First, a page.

Press Release

WOOD DALE – Staci Rafferty vs. Board of Education Wood Dale School District 7 will be heard in DuPage County Circuit Court on Fri., March 13. Rafferty is a special education teacher at Wood Dale Junior High School and an Illinois Education Association (IEA) member.  

In March 2019, the Wood Dale Board of Education denied Rafferty’s request to use her paid sick leave for birth. Rafferty’s biological son, Henry, was born via surrogate in April of 2019.  

“We have worked with many supportive professionals throughout our journey to become parents. Nobody, apart from the administration and the Board of Education, ever made me feel like I was going to be any less of a mom because I was not physically giving birth to my child,” Rafferty said. 

Prior to Henry’s birth, Rafferty and her husband spent years trying to conceive a baby. During her most recent pregnancy loss, Rafferty encountered a life-threatening cardiac emergency and was advised by her doctors at Northwestern Memorial Hospital that it was not safe for her to become pregnant again. That’s when Rafferty and her husband decided to pursue surrogacy with the support of Rafferty’s sister, who volunteered to be their gestational surrogate.  

“All I’m asking for is to be treated the same as any other new mom in the district. Even though I did not physically give birth to Henry, he still required the same love and care as every other newborn baby,” Rafferty said. “Not only are we fighting for my time with my son, but we are also fighting for all families who make their dream come true through surrogacy.” 

Section 24-6 of the Illinois School Code provides that both male and female school employees may use up to 30 days of accumulated paid sick leave for birth,” absent any medical need for such leave. Section 24-6 also provides the right for employees to use up to 30 days of paid sick leave for adoption or placement for adoption.  

Section 24-6 provides school employees with a clear right to use previously earned sick leave for the birth of a childThat right is extended to both mothers and fathers, and the statue does not restrict that right – in any way – based on the particular circumstances of how a child was conceived or born,” IEA Associate General Counsel Ryan Thoma said. “Staci has accumulated paid sick leave over the course of her employment with the district, saving up those days of paid leave over a number of years. Section 24-6 provides her with the right to use those days to care for her son following his birth. There is simply no reasonable basis for the district to assert otherwise,” Thoma said.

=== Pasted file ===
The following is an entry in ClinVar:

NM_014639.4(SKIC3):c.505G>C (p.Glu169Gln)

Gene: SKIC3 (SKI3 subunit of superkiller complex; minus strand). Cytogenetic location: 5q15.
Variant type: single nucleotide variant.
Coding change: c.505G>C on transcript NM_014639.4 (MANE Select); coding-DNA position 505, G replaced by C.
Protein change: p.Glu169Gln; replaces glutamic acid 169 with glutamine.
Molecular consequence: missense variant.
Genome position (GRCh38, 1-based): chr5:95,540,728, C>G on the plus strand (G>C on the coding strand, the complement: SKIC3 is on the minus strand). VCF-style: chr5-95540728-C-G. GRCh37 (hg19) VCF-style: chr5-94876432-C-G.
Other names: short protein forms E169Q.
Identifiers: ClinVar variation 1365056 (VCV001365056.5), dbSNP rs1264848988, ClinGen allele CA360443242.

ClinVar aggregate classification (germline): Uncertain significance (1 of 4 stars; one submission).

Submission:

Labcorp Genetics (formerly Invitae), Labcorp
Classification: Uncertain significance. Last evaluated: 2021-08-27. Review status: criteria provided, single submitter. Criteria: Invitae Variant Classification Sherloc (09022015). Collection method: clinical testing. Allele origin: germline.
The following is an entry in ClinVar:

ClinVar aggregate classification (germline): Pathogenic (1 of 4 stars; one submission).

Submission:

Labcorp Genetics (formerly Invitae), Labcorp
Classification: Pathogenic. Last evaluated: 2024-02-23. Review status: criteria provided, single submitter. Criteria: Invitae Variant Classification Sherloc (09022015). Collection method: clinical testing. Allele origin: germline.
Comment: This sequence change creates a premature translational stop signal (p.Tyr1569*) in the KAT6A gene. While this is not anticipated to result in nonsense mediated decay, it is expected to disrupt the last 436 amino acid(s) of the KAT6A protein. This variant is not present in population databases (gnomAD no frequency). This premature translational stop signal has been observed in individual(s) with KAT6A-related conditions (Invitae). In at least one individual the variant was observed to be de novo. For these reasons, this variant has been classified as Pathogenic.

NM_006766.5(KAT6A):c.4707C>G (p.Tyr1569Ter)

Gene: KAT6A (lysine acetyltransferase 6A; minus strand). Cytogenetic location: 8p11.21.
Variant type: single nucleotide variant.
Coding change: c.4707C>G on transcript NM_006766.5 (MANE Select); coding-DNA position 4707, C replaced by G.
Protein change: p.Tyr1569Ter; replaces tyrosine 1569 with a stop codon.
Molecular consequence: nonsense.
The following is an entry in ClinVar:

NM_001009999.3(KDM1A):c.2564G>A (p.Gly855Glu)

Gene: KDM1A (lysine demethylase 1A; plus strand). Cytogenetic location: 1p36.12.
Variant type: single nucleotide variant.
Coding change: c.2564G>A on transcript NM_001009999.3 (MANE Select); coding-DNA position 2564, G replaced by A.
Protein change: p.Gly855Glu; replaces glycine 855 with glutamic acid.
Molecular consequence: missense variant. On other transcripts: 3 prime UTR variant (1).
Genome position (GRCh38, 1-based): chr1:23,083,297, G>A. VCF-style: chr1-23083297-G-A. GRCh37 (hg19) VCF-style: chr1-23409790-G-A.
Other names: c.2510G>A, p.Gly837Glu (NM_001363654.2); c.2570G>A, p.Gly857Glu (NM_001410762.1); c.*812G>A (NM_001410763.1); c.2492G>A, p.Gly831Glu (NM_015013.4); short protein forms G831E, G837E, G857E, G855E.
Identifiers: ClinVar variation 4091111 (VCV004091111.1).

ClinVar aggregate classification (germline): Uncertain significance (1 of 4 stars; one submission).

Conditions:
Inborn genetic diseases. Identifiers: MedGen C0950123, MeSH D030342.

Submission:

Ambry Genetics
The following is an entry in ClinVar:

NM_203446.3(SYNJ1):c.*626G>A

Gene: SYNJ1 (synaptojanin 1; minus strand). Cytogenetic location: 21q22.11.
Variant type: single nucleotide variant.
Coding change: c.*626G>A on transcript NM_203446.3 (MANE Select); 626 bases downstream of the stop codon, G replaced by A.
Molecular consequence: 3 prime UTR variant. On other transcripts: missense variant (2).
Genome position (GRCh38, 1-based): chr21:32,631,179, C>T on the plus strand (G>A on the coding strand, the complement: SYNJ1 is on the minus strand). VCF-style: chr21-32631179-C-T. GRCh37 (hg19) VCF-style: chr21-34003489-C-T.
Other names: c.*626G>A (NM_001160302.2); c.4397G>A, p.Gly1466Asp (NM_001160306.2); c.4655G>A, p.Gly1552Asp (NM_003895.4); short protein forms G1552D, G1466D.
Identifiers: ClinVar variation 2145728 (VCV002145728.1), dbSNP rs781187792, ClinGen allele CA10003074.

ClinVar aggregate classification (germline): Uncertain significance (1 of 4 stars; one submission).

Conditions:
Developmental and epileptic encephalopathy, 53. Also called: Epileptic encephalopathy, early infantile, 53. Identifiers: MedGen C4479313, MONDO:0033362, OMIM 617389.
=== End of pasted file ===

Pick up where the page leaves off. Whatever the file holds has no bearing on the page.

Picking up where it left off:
The Circuit Court’s decision in Rafferty’s case will impact educators across the state. The Illinois School Code applies to tens of thousands of public education employees, both men and women, all across the state. 

The district had the opportunity to set a positive precedent in response to a situation they may have never encountered before and, instead, they denied me the use of my accumulated time when my son depended on me the most, Rafferty said. 

“The district is effectively arguing in this case that paid sick leave is available to all school employees covered by Section 24-6 who have a child, whether that be through birth or adoption, with the only exception being employees who have a child via gestational surrogacy. We do not believe that is what the legislature intended in drafting the statute and the district is unfairly interpreting the law to the detriment of the Rafferty family, Thoma said. No mother or father should ever be forced to make the painstaking decision of whether to take unpaid leave or to give up spending time with their newbornparticularly where an employee is forced to make that choice merely because of how his or her child was conceived or born.  

The Rafferty case is scheduled to be heard at the DuPage County Courthouse (505 N. County Farm Rd., Wheaton, IL) before Judge Bonnie Wheaton in courtroom 2007 at 9:30 a.m. on March 13. 

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The 135,000 member Illinois Education Association (IEA-NEA) is the state’s largest education employee’s organization. IEA represents preK-12 teachers outside of the city of Chicago and education support staff, higher education faculty, retired education employees and students preparing to become teachers, statewide.